The Saxena apartments are designed to accommodate three families within two typologically distinct apartments - single floor and duplex. Our design chose to work within the fabric and scale of the context, anchoring this building firmly between a neighboorhood park on the north and a busy street on the west. Each apartment is envisioned as a container of sunlight, mapping the changing intensity of the sun on a highly reflective limestone floor. Rooms are organized around an interior “plaza”, eliminating circulation corridors and faciliating visual links between the rooms to the park and street outside. The choice of monolithic, sandblasted Gwalior sandstone panels for the facades enabled us to collaborate with the stone craftsmen, creating shade screens as thermal buffers on the street. By reducing the density of the stone on the north facing balconies, we imagined them as lanterns illuminating the public garden.
As humanists, the social and contextual background of our material choices is as important as their aesthetic value. Designing and building thoughtfully are vital to the sustenance of our practice, if only as an antidote to the indifference with which the average Indian regards architecture.
By employing a spare pallette of materials – limestone floors, plastered masonry walls, and insulated glass – the interior spaces echo variations in the quality of light, and the colour of the surrounding foliage, the only urban links to topography and landscape, making the inhabitants aware of a sense of the elemental. For this project, we chose to adopt a selection of surfaces whose long-term benefits are considerable; hence our preference to build with singular materials expressed in their natural state such as the Gwalior sandstone façade or the limestone floors.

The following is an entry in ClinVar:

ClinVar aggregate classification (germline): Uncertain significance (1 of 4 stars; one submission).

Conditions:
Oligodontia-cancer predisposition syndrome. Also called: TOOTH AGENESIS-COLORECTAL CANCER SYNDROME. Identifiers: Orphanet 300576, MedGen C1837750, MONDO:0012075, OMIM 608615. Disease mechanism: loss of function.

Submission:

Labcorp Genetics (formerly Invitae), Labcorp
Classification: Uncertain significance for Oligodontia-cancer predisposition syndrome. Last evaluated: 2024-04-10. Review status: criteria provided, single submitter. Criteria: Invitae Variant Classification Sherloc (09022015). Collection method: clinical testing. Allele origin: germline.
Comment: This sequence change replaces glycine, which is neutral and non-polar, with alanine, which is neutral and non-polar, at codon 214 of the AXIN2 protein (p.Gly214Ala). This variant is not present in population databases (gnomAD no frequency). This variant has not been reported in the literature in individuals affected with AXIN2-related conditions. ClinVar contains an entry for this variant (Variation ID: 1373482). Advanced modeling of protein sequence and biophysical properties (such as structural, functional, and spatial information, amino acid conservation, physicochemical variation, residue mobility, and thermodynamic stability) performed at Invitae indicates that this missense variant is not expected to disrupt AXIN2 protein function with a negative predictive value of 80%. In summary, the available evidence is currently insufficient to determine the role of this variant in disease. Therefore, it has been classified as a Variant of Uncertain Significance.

We take great pride when our designs empower daily-wage construction workers to consider themselves artisans. Rather than bemoaning rapidly vanishing craft traditions, we are energized by the prospect of elevating standards of construction across the building industry. By discovering the roots of a place through such cues, we hope that small buildings may succeed in galvanizing their urban context.